“Complex production has become our thing, it seems,” Joep Hoffmans, owner of Yart Factory and Point to Paper states. “The beauty of it all is that it makes it harder for others to imitate, let alone emulate.”
The showroom is filled to the brim with intricate cutouts in paper, plastic, wood, and leather. Post-finishing of paper happens under the Point to Paper umbrella, a household name and activity at many graphic tradeshows.
The common thread
Yart Factory has been around for 65 years. Joep’s father started in the leather manufacturing business in 1954. At that time, Waalwijk was the beating heart of the shoe market. Profitable niche markets like belts inspired him to die-cut his clothing accessories. “Die-cutting has always been a common thread in our company,” Joep adds. “We always turned substrates into shapes.” It led them to create hobby market products. The rise of the Chinese competition made them switch direction towards the graphics industry, under the Point to Paper name.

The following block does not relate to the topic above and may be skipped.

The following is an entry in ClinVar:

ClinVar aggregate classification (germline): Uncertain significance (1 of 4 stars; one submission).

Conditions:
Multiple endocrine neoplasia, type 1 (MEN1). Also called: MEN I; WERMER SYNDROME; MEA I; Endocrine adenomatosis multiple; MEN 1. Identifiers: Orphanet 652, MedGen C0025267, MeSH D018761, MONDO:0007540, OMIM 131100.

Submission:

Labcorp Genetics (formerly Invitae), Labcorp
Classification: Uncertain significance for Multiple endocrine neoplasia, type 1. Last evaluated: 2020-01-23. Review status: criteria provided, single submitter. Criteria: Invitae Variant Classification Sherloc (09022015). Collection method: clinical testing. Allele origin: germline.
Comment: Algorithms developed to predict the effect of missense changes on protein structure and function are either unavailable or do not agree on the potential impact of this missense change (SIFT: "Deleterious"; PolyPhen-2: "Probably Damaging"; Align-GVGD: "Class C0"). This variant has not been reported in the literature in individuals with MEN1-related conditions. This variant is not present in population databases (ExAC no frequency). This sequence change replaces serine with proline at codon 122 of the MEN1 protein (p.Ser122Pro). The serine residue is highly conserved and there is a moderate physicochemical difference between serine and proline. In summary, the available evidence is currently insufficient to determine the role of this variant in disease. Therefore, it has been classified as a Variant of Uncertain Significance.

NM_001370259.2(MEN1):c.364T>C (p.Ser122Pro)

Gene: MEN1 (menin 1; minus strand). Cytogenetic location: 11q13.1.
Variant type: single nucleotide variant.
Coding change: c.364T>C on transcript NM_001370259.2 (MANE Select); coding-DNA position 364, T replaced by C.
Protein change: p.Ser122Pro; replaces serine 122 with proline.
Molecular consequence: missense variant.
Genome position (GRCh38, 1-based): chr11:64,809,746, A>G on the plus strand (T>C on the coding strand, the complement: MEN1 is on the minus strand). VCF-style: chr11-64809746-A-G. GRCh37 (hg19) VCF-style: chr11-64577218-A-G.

Die-cutting on the fly
The factory sits within Yart Factory. The company produces for the graphics industry, and also the hobby market and the growing home decor market.
A shining example is a tabletop with the laser engraved company logo.
The SEI PaperOne 5000 takes up a prominent position in the factory. The PaperOne 5000 is the perfect machine for the “on the fly” digital laser die-cutting of brochures, commercial print, and folding carton packaging.